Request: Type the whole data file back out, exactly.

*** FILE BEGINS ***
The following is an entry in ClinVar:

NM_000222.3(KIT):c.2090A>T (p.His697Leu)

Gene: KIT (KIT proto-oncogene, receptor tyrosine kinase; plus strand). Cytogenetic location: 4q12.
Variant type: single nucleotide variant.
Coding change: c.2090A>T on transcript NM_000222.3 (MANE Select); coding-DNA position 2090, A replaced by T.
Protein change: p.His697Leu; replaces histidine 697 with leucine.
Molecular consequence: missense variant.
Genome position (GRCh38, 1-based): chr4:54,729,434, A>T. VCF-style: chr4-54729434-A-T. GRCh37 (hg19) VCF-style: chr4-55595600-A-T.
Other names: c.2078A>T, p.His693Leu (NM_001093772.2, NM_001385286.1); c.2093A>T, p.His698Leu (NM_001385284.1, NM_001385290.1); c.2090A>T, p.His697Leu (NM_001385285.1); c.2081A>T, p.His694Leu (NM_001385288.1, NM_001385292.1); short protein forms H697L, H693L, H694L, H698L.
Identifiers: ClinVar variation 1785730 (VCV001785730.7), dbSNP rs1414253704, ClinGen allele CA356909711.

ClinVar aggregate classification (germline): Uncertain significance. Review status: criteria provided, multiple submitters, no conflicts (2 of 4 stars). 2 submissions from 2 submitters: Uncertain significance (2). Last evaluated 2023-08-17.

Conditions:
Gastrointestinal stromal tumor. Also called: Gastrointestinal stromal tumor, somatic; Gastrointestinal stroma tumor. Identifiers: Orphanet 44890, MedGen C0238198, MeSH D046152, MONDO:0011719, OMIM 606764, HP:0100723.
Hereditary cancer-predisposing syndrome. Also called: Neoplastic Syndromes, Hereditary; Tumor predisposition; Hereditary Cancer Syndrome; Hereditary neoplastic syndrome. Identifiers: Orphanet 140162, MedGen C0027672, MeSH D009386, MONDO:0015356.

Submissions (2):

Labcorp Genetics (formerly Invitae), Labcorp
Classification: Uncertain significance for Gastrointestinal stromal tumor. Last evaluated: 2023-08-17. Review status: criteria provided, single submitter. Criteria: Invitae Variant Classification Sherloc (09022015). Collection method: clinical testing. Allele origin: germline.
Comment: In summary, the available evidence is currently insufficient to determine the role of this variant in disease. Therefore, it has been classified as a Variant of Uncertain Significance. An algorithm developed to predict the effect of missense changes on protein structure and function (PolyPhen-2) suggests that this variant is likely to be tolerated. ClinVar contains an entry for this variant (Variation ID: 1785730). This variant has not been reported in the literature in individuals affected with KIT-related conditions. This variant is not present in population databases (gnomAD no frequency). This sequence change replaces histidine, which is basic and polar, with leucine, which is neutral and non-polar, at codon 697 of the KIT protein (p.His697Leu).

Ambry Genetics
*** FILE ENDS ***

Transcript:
The following is an entry in ClinVar:

NM_000222.3(KIT):c.2090A>T (p.His697Leu)

Gene: KIT (KIT proto-oncogene, receptor tyrosine kinase; plus strand). Cytogenetic location: 4q12.
Variant type: single nucleotide variant.
Coding change: c.2090A>T on transcript NM_000222.3 (MANE Select); coding-DNA position 2090, A replaced by T.
Protein change: p.His697Leu; replaces histidine 697 with leucine.
Molecular consequence: missense variant.
Genome position (GRCh38, 1-based): chr4:54,729,434, A>T. VCF-style: chr4-54729434-A-T. GRCh37 (hg19) VCF-style: chr4-55595600-A-T.
Other names: c.2078A>T, p.His693Leu (NM_001093772.2, NM_001385286.1); c.2093A>T, p.His698Leu (NM_001385284.1, NM_001385290.1); c.2090A>T, p.His697Leu (NM_001385285.1); c.2081A>T, p.His694Leu (NM_001385288.1, NM_001385292.1); short protein forms H697L, H693L, H694L, H698L.
Identifiers: ClinVar variation 1785730 (VCV001785730.7), dbSNP rs1414253704, ClinGen allele CA356909711.

ClinVar aggregate classification (germline): Uncertain significance. Review status: criteria provided, multiple submitters, no conflicts (2 of 4 stars). 2 submissions from 2 submitters: Uncertain significance (2). Last evaluated 2023-08-17.

Conditions:
Gastrointestinal stromal tumor. Also called: Gastrointestinal stromal tumor, somatic; Gastrointestinal stroma tumor. Identifiers: Orphanet 44890, MedGen C0238198, MeSH D046152, MONDO:0011719, OMIM 606764, HP:0100723.
Hereditary cancer-predisposing syndrome. Also called: Neoplastic Syndromes, Hereditary; Tumor predisposition; Hereditary Cancer Syndrome; Hereditary neoplastic syndrome. Identifiers: Orphanet 140162, MedGen C0027672, MeSH D009386, MONDO:0015356.

Submissions (2):

Labcorp Genetics (formerly Invitae), Labcorp
Classification: Uncertain significance for Gastrointestinal stromal tumor. Last evaluated: 2023-08-17. Review status: criteria provided, single submitter. Criteria: Invitae Variant Classification Sherloc (09022015). Collection method: clinical testing. Allele origin: germline.
Comment: In summary, the available evidence is currently insufficient to determine the role of this variant in disease. Therefore, it has been classified as a Variant of Uncertain Significance. An algorithm developed to predict the effect of missense changes on protein structure and function (PolyPhen-2) suggests that this variant is likely to be tolerated. ClinVar contains an entry for this variant (Variation ID: 1785730). This variant has not been reported in the literature in individuals affected with KIT-related conditions. This variant is not present in population databases (gnomAD no frequency). This sequence change replaces histidine, which is basic and polar, with leucine, which is neutral and non-polar, at codon 697 of the KIT protein (p.His697Leu).

Ambry Genetics